‘The Cardinal’s Dame’

News: Video Reports
by David Nussman  •  ChurchMilitant.com  •  January 19, 2021   

Woman facing Vatican embezzlement charges

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A woman accused of misusing Vatican funds might soon see her day in court.

In a statement Monday, the Vatican suddenly announced it's dropping the extradition request for security consultant Cecilia Marogna — arrested in October on charges of embezzlement.

The statement hints she'll cooperate freely for the trial in Vatican City.

Allegedly, she took money meant for charity but spent it on expensive handbags, luxury hotels and more.

Marogna says the Vatican simply paid her half a million euros for foreign intelligence work — to help protect Vatican embassies and missions in unstable countries.

In October, Italian police arrested her in the city of Milan on a warrant from Interpol.

Vatican officials dropped the extradition request right before an Italian court was supposed to rule on it.

Reports say the Vatican was afraid the court would rule against extraditing her, which would've tarnished the Vatican's reputation.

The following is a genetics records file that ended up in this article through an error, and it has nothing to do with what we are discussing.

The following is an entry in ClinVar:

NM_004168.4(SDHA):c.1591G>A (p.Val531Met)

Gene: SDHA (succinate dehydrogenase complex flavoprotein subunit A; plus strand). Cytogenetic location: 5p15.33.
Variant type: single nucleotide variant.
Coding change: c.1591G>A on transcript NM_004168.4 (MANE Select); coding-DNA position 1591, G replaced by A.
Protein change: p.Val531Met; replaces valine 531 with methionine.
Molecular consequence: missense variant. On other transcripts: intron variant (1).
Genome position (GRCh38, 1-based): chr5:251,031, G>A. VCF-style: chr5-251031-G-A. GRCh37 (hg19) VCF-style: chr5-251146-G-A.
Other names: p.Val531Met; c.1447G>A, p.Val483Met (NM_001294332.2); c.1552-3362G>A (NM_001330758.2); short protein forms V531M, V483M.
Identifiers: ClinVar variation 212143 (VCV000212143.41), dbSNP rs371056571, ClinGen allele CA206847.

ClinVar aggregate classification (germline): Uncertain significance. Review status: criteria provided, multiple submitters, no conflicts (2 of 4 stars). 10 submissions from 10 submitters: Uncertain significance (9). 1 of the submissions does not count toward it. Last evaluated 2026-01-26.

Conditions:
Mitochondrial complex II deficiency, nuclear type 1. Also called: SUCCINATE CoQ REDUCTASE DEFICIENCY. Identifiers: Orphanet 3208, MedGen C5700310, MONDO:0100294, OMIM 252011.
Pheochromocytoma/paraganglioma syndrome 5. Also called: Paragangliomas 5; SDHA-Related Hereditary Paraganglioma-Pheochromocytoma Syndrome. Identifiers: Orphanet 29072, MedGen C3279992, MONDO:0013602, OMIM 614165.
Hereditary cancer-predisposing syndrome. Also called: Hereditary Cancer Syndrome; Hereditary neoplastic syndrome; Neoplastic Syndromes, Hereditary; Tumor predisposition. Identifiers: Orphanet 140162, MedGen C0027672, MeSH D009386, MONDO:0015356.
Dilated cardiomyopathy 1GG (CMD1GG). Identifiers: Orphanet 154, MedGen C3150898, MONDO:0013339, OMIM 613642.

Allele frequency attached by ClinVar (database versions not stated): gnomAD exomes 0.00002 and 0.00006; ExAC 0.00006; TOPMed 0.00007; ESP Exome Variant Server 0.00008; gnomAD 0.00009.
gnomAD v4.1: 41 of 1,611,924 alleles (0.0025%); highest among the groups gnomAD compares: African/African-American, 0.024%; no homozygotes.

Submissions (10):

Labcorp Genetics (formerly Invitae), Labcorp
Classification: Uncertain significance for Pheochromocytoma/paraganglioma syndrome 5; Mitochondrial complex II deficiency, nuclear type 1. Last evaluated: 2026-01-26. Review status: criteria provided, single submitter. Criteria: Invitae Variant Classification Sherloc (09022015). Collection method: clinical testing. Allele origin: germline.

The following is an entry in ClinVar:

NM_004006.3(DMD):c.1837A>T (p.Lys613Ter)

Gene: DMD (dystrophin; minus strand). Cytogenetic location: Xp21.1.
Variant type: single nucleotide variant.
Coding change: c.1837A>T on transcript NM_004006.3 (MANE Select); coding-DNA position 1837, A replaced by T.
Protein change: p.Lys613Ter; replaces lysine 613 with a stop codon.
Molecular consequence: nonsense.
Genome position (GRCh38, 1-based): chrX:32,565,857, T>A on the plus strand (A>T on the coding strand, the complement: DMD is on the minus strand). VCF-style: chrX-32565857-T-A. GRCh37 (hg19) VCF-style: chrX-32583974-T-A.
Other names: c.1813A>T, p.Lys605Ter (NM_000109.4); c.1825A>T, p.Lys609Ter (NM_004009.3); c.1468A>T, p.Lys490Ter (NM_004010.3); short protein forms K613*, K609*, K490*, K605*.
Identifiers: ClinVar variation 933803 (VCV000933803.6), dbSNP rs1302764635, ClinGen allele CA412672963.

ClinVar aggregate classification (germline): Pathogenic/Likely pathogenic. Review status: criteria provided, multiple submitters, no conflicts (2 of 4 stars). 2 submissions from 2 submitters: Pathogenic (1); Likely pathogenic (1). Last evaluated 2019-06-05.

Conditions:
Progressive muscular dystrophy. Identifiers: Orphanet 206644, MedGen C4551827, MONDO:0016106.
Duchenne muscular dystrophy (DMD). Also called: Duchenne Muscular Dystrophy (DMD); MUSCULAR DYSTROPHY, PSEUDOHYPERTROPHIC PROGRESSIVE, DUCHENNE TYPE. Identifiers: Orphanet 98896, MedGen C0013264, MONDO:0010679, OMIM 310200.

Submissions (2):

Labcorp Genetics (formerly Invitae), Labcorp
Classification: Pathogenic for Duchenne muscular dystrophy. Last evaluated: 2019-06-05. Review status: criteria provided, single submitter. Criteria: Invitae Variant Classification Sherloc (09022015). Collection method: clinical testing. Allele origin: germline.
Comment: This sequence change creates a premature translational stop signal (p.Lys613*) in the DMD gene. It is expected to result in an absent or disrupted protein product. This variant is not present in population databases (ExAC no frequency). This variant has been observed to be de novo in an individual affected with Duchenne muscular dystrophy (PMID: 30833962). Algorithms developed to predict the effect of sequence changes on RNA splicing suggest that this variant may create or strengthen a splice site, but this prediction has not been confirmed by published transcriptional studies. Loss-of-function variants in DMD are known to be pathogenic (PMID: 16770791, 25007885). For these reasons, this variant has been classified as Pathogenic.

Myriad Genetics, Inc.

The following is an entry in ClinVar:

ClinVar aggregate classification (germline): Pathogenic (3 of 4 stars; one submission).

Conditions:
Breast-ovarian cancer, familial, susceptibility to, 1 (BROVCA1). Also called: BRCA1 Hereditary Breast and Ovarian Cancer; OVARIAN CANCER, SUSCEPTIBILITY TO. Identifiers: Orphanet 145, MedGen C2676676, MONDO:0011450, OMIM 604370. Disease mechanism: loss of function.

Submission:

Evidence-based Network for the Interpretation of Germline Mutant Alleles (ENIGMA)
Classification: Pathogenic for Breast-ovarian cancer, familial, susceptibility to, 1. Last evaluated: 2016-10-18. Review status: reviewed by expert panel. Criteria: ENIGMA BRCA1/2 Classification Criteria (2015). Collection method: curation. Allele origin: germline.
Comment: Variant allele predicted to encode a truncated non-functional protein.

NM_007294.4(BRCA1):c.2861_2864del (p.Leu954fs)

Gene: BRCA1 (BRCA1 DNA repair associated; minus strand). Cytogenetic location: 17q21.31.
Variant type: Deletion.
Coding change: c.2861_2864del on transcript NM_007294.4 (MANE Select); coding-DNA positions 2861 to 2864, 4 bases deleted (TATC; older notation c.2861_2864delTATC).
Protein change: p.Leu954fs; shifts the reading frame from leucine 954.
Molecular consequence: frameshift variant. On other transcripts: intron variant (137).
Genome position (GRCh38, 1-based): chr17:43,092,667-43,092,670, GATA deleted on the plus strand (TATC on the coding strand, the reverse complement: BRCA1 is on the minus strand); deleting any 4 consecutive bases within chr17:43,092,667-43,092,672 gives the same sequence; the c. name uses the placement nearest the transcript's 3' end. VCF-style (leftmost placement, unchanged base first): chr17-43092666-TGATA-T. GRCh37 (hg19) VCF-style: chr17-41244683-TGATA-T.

Marogna's work for the Vatican began in 2015 in emails with Cdl. Giovanni Becciu — who later oversaw the payments to her.

Italian media has dubbed her "the cardinal's dame."

For his part, Cdl. Becciu claims the woman swindled him.

Becciu, however, was involved in other financial scandals as well. He's been accused of giving money to his brothers out of Vatican funds. The cardinal denies any wrongdoing.

He also signed off on a controversial deal where the Vatican bought a high-value property in London using Peter's Pence funds — meant for charity.

Becciu resigned in September from the Congregation for the Causes of Saints and forfeited some of his rights as cardinal. Pope Francis accepted the resignation specifically owing to claims of corruption.

All of this is just the latest in a long history of fiscal scandals at the Vatican.

Cardinal George Pell recently said there's been progress in the fight against corruption.

He believes new financial rules in the Vatican will prevent something like the London property deal from happening in the future.

But given the sheer number of financial scandals in Rome, it seems the fight for transparency is far from over.

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